So that in the moneth of February in An. 1555. the sayde Robert Tomson with the said John Field and his companie, shipped themselves out of the towne of S. Lucar in a carvel of the citie of Cadiz , and within 6. dayes they arrived at the port of the Grand Canaria, where at our comming the ships that rode in the said port began to cry out of all measure with loud voyces, in so much that the castle which stood fast by began to shoot at us, and shot 6. or 7. shot at us, and strooke downe our maine maste, before we could hoise out our boat to goe on land, to know what the cause of the shooting was, seeing that we were Spanish ships, and were comming into his countrey. So that being on lande, and complaining of the wrong and damage done unto us; they answered, that they had thought we had bene French rovers, that had come into the said port to do some harme to the ships that were there. For that 8. dayes past there went out of the said port a carvell much like unto ours, laden with sugers and other marchandise for Spaine and on the other side of the point of the sayd Iland, met with a Frenchman of warre, who tooke the said carvell, & unladed out of her into the said French ship both men & goods. And being demanded of the said Spaniards what other ships remained in the port whence they came, they answered that there remained divers other ships, & one laden with sugers (as they were) & ready to depart for Spaine: upon the which newes the Frenchmen put 30. tall men of their ship well appointed into the said carvel which they had taken, and sent her backe againe to the said port from whence she had departed the day before. And somewhat late towards the evening came into the port, not shewing past 3. or 4. men, and so came to an anker hard by the other ships that were in the said port, and being seene by the castle and by the said ships, they made no reconing of her, because they knew her, & thinking that she had found contrary windes at the sea, or had forgot something behinde them, they had returned backe againe for the same, and so made no accompt of her, but let her alone riding quietly among the other ships in the said port: So that about midnight the said carvel with the Frenchmen in her went aboord the other ship that lay hard by laden with sugers, and drove the Spaniards that were in her under hatches, & presently let slip her cables and ankers, and set saile & carried her cleane away, and after this sort deceived them: And they thinking or fearing that we were the like, did shoote at us as they did. This being past, the next day after our arrivall in the sayd port, wee did unbarke our selves and went on lande up to the citie or head towne of the great Canaria, where we remained 18. or 20. dayes: and there found certaine Englishmen marchants servants of one Anthony Hickman and Edward Castelin, marchants of the citie of London that lay there in traffique, of whom wee received great courtesie and much good cheere. After the which 20. dayes being past, in the which we had seene the countrey, the people, and the disposition thereof, wee departed from thence, and passed to the next Ile of the Canaries 18. leagues off, called Teneriffe , and being come on land, went up to the citie called La Laguna, where we remained 7. moneths, attending the comming of the whole fleete, which in the ende came, and there having taken that which they had neede of, wee shipped our selves in a ship of Cadiz , being one of the saide fleete, which was belonging to an Englishman maried in the citie of Cadiz in Spaine, whose name was John Sweeting, and there came in the sayd ship for captain also an Englishman maried in Cadiz , and sonne in law to the sayde John Sweeting, whose name was Leonard Chilton: there came also in the said ship another Englishman which had bene a marchant of the citie of Exeter , one of 50. yeeres or thereabout, whose name was Ralph Sarre. So that wee departed from the sayd Ilands in the moneth of October the foresayd yeere, 8. ships in our companie, and so directed our course towards the bay of Mexico, and by the way towardes the Iland of S. Domingo, otherwise called Hispaniola. So that within 32. dayes after we departed from the Iles of Canaries wee arrived with our ship at the port of S. Domingo, and went in over the barre where our ship knocked her keele at her entrie: and there our ship rid before the towne, where wee went on land, & refreshed our selves 16. dayes, where we found no bread made of wheat, but biscuit brought out of Spaine, and out of the bay of Mexico: for the countrey it selfe doeth yeelde no kinde of bread to make graine withall. But the bread they make there, is certaine cakes made of rootes called Cassavi, which is something substantiall, but it hath but an unsavorie taste in the eating thereof. Flesh of beefe and mutton they have great store: for there are men that have 10000. head of cattell, of oxen, bulles and kine, which they doe keepe onely for the hides: for the quantitie of flesh is so great, that they are not able to spend the hundreth part. Hogs flesh is there good store, very sweete and savorie, and so holsome, that they give it to sick folkes to eat in stead of hennes and capons, although they have good store of poultrie of that sort, as also of Guinycocks & Guinyhens. At the time of our being there, the citie of S. Domingo was not of above 500. housholds of Spaniards, but of the Indians dwelling in the suburbs there were more. The country is most part of the yere very hot, & very ful of a kind of flies or gnats with long bils, which do pricke & molest the people very much in the night when they are asleepe, in pricking their faces and hands, and other parts of their bodies that lie uncovered, & make them to swel wonderfully. Also there is another kind of small worme which creepeth into the soles of mens feet & especially of the black Moores and children which use to go barefoot, & maketh their feet to grow as big as a mans head, & doth so ake that it would make one run mad. They have no remedy for the same, but to open the flesh sometimes 3. or 4. inches & so dig them out. The countrey yeeldeth great store of suger, hides of oxen, buls and kine, ginger, Cana fistula & Salsa perillia: mines of silver & gold there are none, but in some rivers there is found some smal quantitie of gold. The principal coine that they do trafique withal in that place, is blacke money made of copper & brasse: and this they say they do use not for that they lacke money of gold and silver to trade withall out of the other parts of India , but because if they should have good money, the marchants that deale with them in trade, would cary away their gold and silver, and let the countrey commodities lie still. And thus much for S. Domingo. So we were comming from the yles of Canaries to S. Domingo, & there staying until the moneth of December, which was 3. moneths. About the beginning of January we departed thence towards the bay of Mexico & new Spaine, toward which we set our course, and so sailed 24. dayes till we came within 15. leagues of S. John de Ullua, which was the port of Mexico of our right discharge: And being so neere our said port, there rose a storme of Northerly windes, which came off from Terra Florida, which caused us to cast about into the sea againe, for feare least that night we should be cast upon the shoare before day did breake, and so put our selves in danger of casting away: the winde and sea grew so foule and strong, that within two houres after the storme began, eight ships that were together were so dispersed, that we could not see one another. One of the ships of our company being of the burthen of 500. tun called the hulke of Carion, would not cast about to sea as we did, but went that night with the land, thinking in the morning to purchase the port of S. John de Ullua, but missing the port went with the shoare and was cast away. There were drowned of that ship 75. persons, men, women and children, and 64. were saved that could swim, and had meanes to save themselves: among those that perished in that ship, was a gentleman who had bene present the yere before in S. Domingo, his wife and 4. daughters with the rest of his servants & houshold. We with the other 7. ships cast about into the sea, the storme during 10. dayes with great might, boisterous winds, fogs & raine: our ship being old and weake was so tossed, that she opened at the sterne a fadome under water, and the best remedy we had was to stop it with beds and pilobiers, and for feare of sinking we threw and lightned into the sea all the goods we had or could come by: but that would not serve. Then we cut our maine mast and threw all our Ordinance into the sea saving one piece, which early in a morning when wee thought wee should have sunke, we shot off, and as pleased God there was one of the ships of our company neere unto us, which we saw not by meanes of the great fogge, which hearing the sound of the piece, & understanding some of the company to be in great extremitie, began to make towards us, and when they came within hearing of us, we desired them for the love of God to helpe to save us, for that we were all like to perish. They willed us to hoise our foresaile as much as we could & make towards them, for they would do their best to save us, and so we did: And we had no sooner hoised our foresaile, but there came a gale of winde & a piece of a sea, strooke in the foresaile, and caried saile & maste all overboord, so that then we thought there was no hope of life. And then we began to imbrace one another, every man his friend, every wife her husband, and the children their fathers and mothers, committing our soules to Almighty God, thinking never to escape alive: yet it pleased God in the time of most need when all hope was past, to aide us with his helping hand, and caused the winde a little to cease, so that within two houres after, the other ship was able to come aboord us, & tooke into her with her boat man, woman and child, naked without hose or shoe upon many of our feete. I do remember that the last person that came out of the ship into the boat, was a woman blacke Moore, who leaping out of the ship into the boat with a yong sucking child in her armes, lept too short and fell into the sea, and was a good while under the water before the boat could come to rescue her, and with the spreading of her clothes rose above water againe, and was caught by the coat & pulled into the boate having still her child under her arme, both of them halfe drowned, and yet her naturall love towards her child would not let her let the childe goe. And when she came aboord the boate she helde her childe so fast under her arme still, that two men were scant able to get it out. So we departed out of our ship & left it in the sea: it was worth foure hundreth thousand ducats, ship & goods when we left it. And within three dayes after we arrived at our port of S. John de Ullua in New Spaine. 1 do remember that in the great and boysterous storme of this foule weather, in the night, there came upon the toppe of our maine yarde and maine maste, a certaine little light, much like unto the light of a little candle, which the Spaniards called the Cuerpo santo, and saide it was S. Elmo, whom they take to bee the advocate of Sailers. At the which sight the Spaniards fell downe upon their knees and worshipped it, praying God and S. Elmo to cease the torment, and save them from the perill that they were in, with promising him that at their comming on land, they would repaire unto his Chappell, and there cause Masses to be saide, and other ceremonies to be done. The friers cast reliques into the sea, to cause the sea to be still, and likewise said Gospels, with other crossings and ceremonies upon the sea to make the storme to cease: which (as they said) did much good to weaken the furie of the storme. But I could not perceive it, nor gave no credite to it, till it pleased God to send us the remedie & delivered us from the rage of the same, His Name be praised therefore. This light continued aboord our ship about three houres, flying from maste to maste, & from top to top: and sometime it would be in two or three places at once. I informed my selfe of learned men afterward what that light should be, and they said, that it was but a congelation of the winde and vapours of the Sea congealed with the extremitie of the weather, which flying in the winde, many times doeth chance to hit on the masts and shrowds of the ships that are at sea in foule weather. And in trueth I do take it to be so: for that I have seene the like in other ships at sea, and in sundry ships at once. By this men may see how the Papists are given to beleeve and worship such vaine things and toyes, as God, to whom all honour doth appertaine, and in their neede and necessities do let to call upon the living God, who is the giver of all good things.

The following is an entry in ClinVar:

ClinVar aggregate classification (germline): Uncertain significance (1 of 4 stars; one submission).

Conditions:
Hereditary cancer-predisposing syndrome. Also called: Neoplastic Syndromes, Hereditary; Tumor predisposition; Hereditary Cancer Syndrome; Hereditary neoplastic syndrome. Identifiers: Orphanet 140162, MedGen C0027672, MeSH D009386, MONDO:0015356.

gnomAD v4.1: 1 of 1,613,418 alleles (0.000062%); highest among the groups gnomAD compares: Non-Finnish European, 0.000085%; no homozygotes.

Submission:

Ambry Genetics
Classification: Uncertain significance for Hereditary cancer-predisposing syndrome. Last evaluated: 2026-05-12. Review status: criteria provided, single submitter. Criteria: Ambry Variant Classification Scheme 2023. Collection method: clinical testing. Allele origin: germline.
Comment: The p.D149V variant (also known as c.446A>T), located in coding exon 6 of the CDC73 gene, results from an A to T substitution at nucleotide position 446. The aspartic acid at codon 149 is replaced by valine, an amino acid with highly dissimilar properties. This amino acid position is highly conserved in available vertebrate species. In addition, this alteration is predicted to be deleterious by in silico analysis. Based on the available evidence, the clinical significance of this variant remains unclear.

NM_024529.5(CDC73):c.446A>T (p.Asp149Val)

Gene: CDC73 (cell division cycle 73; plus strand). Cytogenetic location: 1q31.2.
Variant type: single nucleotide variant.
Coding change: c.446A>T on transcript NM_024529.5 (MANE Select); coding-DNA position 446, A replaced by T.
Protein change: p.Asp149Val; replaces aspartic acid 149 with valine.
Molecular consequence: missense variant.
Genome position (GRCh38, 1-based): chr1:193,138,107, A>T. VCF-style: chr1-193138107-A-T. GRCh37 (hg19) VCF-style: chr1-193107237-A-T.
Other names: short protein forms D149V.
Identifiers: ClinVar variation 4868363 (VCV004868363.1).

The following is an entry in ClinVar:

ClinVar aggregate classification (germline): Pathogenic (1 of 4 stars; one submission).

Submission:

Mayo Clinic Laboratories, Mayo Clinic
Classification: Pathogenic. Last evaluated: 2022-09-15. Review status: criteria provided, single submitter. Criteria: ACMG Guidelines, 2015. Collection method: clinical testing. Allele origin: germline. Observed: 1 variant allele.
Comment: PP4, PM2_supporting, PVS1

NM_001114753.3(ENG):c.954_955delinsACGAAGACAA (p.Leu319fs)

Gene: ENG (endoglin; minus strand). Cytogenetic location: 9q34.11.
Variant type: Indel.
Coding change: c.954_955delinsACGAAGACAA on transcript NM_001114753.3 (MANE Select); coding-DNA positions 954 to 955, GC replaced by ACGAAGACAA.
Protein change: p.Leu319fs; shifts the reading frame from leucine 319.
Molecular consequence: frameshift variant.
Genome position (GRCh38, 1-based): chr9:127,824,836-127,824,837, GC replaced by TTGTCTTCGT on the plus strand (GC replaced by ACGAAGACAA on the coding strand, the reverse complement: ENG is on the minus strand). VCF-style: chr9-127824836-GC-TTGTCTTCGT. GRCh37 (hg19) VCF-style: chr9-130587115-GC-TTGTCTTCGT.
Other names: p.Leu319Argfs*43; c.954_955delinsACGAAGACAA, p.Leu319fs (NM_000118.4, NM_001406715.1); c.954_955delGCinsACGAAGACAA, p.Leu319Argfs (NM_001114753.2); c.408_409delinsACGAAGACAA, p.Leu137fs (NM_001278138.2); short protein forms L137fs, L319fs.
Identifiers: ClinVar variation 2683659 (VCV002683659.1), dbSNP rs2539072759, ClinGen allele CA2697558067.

The 16. of April in Anno 1556. we arrived at the port of S. John de Ullua in new Spaine, very naked and distressed of apparell, and all other things, by meanes of the losse of our foresaid ship and goods, and from thence we went to the new Towne called Vera Cruz, five leagues from the said port of S. John de Ullua, marching still by the sea side, where wee found lying upon the sands great quantitie of mightie great trees with rootes and all, some of them of foure, five, and sixe cart load by our estimation, which, as the people tolde us, were in the great stormy weather, which we indured at sea, rooted out of the ground in Terra Florida, which is three hundreth leagues over by Sea, and brought thither. So we came to the saide Towne of Vera cruz, where wee remained a moneth: and there the said John Field chanced to meete with an olde friend of his acquaintance in Spaine, called Goncalo Ruiz de Cordova, a very rich man of the saide Towne of Vera cruz: who hearing of his comming thither with his wife and family, and of his misfortune by Sea, came unto him and received him and all his houshold into his house, and kept us there a whole moneth, making us very good cheere, and giving us good intertainement, and also gave us that were in all eight persons of the said John Fields house, double apparell new out of the shop of very good cloth, coates, cloakes, hose, shirts, smocks, gownes for the women, hose, shooes, and al other necessary apparel, and for our way up to the Citie of Mexico, horses, moiles, and men, and money in our purses for the expences by the way, which by our accompt might amount unto the summe of 400. Crownes. And after wee were entred two dayes journey into the Countrey, I the saide Robert Tomson fell so sicke of an ague, that the next day I was not able to sit on my horse, but was faine to be caried upon Indians backes, from thence to Mexico. And when wee came within halfe a dayes journey of the Citie of Mexico, the saide John Field also fell sicke, and within three dayes after we arrived at the said Citie, hee died: And presently sickened one of his children, and two more of his houshold people, and within eight dayes died. So that within tenne dayes after we arrived at the Citie of Mexico, of eight persons that were of us of the saide company, there remained but foure alive, and I the said Tomson was at the point of death of the sicknes that I got upon the way, which continued with mee the space of sixe moneths. At the ende of which time it pleased Almightie God to restore me my health againe, although weake and greatly disabled. And being some thing strong, I procured to seeke meanes to live, and to seeke a way how to profite my selfe in the Countrey, seeing it had pleased God to sende us thither in safetie. Then by friendship of one Thomas Blake a Scottishman borne, who had dwelt and had bene married in the said Citie above twentie yeeres before I came to the saide Citie, I was preferred to the service of a gentleman a Spaniard dwelling there, a man of great wealth, and one of the first conquerours of the said Citie, whose name was Goncalo Cerezo, with whom I dwelt twelve moneths and a halfe. At the ende of which I was maliciously accused by the Holy house for matters of Religion, and so apprehended and caried to prison, where I lay close prisoner seven moneths, without speaking to any creature, but to the Jailer that kept the said prison, when he brought me my meat and drinke. In the meane time was brought into the saide prison one Augustin Boacio an Italian of Genoua also for matters of Religion, who was taken at Sacatecas 80. leagues to the Northwest of the Citie of Mexico: At the ende of the said seven moneths, we were both caried to the high Church of Mexico, to doe open penance upon an high scaffold, made before the high Altar, upon a Sunday, in the presence of a very great number of people, who were at the least five or sixe thousand. For there were that came one hundreth mile off, to see the saide Auto (as they call it) for that there were never none before, that had done the like in the said Countrey, nor could not tell what Lutheranes were, nor what it meant: for they never heard of any such thing before. We were brought into the Church, every one with a S. Benito upon his backe, which is halfe a yard of yellow cloth, with a hole to put in a mans head in the middest, and cast over a mans head: both flaps hang one before, and another behinde, and in the middest of every flap, a S. Andrewes crosse, made of red cloth, sowed on upon the same, and that is called S. Benito. The common people before they sawe the penitents come into the Church, were given to understand that wee were heretiques, infidels, and people that did despise God, and his workes, and that wee had bene more like devils then men, and thought wee had had the favour of some monsters, or heathen people. And when they saw us come into the Church in our players coates, the women and children beganne to cry out, and made such a noise, that it was strange to see and heare, saying, that they never sawe goodlier men in all their lives, and that it was not possible that there could be in us so much evill as was reported of us, and that we were more like Angels among men, then such persons of such evill Religion as by the Priestes and friers wee were reported to be, and that it was great pitie that wee should bee so used for so small an offence. So that being brought into the saide high Church, and set upon the scaffold which was made before the high Altar, in the presence of all the people, untill high Masse was done, and the sermon made by a frier, concerning our matter, they did put us in all the disgrace they could, to cause the people not to take so much compassion upon us, for that wee were heretiques, & people that were seduced of the devill, & had forsaken the faith of the Catholique Church of Rome , with divers other reprochfull wordes, which were too long to recite in this place. High Masse and Sermon being done, our offences, as they called them, were recited, every man what he had said and done, and presently was the sentence pronounced against us. That was, that the said Augustine Boacio was condemned to weare his S. Benito all the dayes of his life, and put into perpetuall prison, where hee should fulfill the same, and all his goods confiscated and lost. And I the saide Tomson to weare the S. Benito for three yeeres, and then to be set at libertie. And for the accomplishing of this sentence or condemnation, we must be presently sent downe from Mexico, to Vera Cruz, and from thence to S. John de Ullua, and there to be shipped for Spaine, which was 65. leagues by land, with strait commandement, that upon paine of 1000. duckets, the Masters every one should looke straitly unto us, and carry us to Spaine, and deliver us unto the Inquisitors of the Holy house of Sivill, that they should put us in the places, where we should fulfill our penances that the Archbishop of Mexico had enjoyned unto us, by his sentence there given. For performance of the which, we were sent downe from Mexico, to the Sea side, which was 65. leagues, with fetters upon our feete, and there delivered to the Masters of the ships, to be caried for Spaine, as before is said. And it was so, that the Italian, fearing that if he had presented himselfe in Spaine before the Inquisitors, that they would have burned him, to prevent that danger, when wee were comming homeward, and were arrived at the yland of Tercera, one of the ysles of the Acores , the first night that we came into the said port to an ancker, about midnight he found the meanes to get him naked out of the ship into the sea, & swam naked a shoare, and so presently got him to the further side of the yland, where hee found a little Carvel ready to depart for Portugal , in the which he came to Lisbone, and passed into France, and so into England , where hee ended his life in the Citie of London. And I for my part kept still aboord the ship, and came into Spaine, and was delivered to the Inquisitors of the Holy house of Sivill, where they kept me in close prison, till I had fulfilled the three yeeres of my penance. Which time being expired, I was freely put out of prison, and set at libertie: and being in the Citie of Sivil a casher of one Hugh Typton, an English marchant of great doing, by the space of one yeere, it fortuned that there came out of the Citie of Mexico, a Spaniard, called John de la Barrera, that had bene long time in the Indies, and had got great summes of golde and silver, and with one onely daughter shipped himselfe for to come for Spaine, and by the way chanced to die, and gave all that hee had unto his onely daughter, whose name was Marie de la Barrera, and being arrived at the Citie of Sivil, it was my chance to marry with her. The marriage was worth to mee 2500. pounds in barres of golde and silver, besides jewels of great price. This I thought good to speake of, to shew the goodnes of God to all them that put their trust in him, that I being brought out of the Indies, in such great misery and infamy to the world, should be provided at Gods hand in one moment, of more then in all my life before I could attaine unto by my owne labour.